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Program provides powerful message to young people on dangers of risky behaviour

PARTY 2016
Students from Livingstone Christian College in Ormeau visited Gold Coast University Hospital for the PARTY program where they wore ‘fatal vision’ goggles, to simulate being under the influence of alcohol, while attempting to unlock a mock ‘front door’.

A Gold Coast Health program exposing young people to the harsh realities of risky behaviour has received a tick of approval from students and adults alike.

Despite the confronting message in the Prevent Alcohol and Risk-Related Trauma in Youth (PARTY) Program, there has been overwhelming positive feedback and support.

In its second year at Gold Coast University Hospital, PARTY has become so popular that there are waiting lists for Gold Coast secondary schools wanting to participate.

More than 600 students have been exposed to the tragic results of risky behaviour through PARTY in 2015 and 2016.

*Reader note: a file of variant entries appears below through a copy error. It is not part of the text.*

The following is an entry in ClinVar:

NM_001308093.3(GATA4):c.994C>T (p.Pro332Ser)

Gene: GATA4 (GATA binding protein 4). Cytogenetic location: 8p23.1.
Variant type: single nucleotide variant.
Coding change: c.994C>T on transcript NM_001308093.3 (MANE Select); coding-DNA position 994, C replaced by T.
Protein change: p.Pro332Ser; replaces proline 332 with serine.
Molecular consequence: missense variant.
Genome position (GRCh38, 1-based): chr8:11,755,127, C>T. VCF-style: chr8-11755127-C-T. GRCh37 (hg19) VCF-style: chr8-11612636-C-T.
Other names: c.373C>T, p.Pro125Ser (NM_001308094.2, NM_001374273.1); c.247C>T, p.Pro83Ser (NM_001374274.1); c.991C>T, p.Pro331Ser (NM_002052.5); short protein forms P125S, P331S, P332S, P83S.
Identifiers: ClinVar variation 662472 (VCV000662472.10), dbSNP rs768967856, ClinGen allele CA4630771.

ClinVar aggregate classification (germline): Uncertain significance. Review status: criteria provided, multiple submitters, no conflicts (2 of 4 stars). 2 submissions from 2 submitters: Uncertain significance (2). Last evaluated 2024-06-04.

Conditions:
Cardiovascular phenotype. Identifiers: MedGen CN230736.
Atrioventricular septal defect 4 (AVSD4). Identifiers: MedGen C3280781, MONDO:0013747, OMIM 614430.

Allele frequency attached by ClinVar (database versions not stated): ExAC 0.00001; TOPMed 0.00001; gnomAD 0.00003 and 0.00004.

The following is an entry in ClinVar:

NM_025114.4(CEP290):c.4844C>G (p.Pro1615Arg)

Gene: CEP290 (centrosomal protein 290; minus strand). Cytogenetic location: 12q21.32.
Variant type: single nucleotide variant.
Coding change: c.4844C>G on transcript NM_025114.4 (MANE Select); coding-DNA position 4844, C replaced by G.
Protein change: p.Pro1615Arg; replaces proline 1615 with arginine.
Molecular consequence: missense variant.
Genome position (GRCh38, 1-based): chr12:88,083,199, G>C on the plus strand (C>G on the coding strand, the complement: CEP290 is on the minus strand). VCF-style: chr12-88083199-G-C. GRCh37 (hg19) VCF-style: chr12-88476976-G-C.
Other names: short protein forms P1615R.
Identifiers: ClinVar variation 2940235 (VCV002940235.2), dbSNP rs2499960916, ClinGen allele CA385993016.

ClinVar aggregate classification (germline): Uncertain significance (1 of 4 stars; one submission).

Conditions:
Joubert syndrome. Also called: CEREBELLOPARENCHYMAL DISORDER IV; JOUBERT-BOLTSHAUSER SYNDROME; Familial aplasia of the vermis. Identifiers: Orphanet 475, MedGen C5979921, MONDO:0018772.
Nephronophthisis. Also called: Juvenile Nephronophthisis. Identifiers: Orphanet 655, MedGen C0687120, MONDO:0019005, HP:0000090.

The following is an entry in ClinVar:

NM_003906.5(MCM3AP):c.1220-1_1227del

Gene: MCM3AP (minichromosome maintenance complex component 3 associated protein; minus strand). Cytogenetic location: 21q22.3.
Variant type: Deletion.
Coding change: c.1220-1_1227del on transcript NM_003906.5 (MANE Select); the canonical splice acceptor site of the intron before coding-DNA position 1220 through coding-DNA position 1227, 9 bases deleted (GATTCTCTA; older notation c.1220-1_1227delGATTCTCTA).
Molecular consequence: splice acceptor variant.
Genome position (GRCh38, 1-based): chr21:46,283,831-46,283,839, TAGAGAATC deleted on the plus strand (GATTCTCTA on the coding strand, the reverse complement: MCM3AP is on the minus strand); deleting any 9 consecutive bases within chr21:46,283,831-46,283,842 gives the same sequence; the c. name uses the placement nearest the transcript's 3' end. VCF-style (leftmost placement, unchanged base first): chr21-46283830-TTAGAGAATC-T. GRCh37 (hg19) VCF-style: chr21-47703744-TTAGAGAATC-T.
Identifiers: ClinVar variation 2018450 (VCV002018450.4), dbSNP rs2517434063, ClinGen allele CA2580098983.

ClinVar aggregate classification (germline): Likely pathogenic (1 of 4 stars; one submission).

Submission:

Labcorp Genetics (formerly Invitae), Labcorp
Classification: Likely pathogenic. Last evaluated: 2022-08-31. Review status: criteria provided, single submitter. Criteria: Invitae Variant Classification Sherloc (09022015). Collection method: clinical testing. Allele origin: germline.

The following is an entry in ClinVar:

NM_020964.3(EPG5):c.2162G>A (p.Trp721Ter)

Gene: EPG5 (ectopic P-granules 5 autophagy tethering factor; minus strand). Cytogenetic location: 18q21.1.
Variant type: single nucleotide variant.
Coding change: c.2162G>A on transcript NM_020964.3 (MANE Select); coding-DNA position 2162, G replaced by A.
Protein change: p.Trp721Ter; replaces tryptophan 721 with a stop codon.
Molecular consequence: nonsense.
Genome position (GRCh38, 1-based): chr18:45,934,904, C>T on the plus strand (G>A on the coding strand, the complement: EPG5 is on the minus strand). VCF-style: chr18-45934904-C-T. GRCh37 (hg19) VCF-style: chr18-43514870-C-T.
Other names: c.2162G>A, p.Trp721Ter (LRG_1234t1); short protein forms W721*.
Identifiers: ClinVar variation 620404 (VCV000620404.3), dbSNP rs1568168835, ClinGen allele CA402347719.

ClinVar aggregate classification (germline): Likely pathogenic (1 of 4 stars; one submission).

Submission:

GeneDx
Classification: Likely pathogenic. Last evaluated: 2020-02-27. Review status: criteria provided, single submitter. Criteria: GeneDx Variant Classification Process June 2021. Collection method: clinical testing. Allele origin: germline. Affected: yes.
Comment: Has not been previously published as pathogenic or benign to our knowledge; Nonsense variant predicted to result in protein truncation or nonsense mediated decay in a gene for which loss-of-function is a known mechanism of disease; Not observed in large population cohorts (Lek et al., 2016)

A total of 98 per cent of participants in the one-day interactive presentation said they would recommend the program to others, according to a first-year evaluation report.

Gold Coast Health PARTY coordinator Matt Scott said the program aimed to influence a change in young people’s risk-taking behaviour, and thus reduce the incidence of death, disability and injuries.

“Part of the interactive presentation is based around a confronting fictional incident when a young teenage male involved in a high speed car accident is rushed to the hospital by emergency crews with massive injuries,” Mr Scott said.

“Students perform resuscitation on a medical mannequin, and have to decide when to stop before breaking the news to a senior staff member playing the role of the victim’s mother. They watch the mannequin being placed in a body bag.”

The students meet medical, nursing and allied health staff dealing with day to day trauma, patients whose lives have been shattered and listen to relatives who have lost children and siblings.

“We highlight the fatal five causes of accidents including distracted driving and the use of mobiles and texting; driving under the influence of alcohol and drugs, driving at speed, without a seatbelt and when fatigued.

How do students generally react to the program?

“In varying ways, but usually there are tears,” he said.

“Students find the program very confronting but always leave feeling they’ll make positive changes to their risk taking behaviour in the future.”

On Wednesday, 9 November Livingstone Christian College became the 14th Gold Coast secondary school to participate in PARTY in 2016.

Funding from the Department of Transport and Main Roads and the RACQ is used to run the program at seven sites in Queensland.

Last updated 20 Dec 2016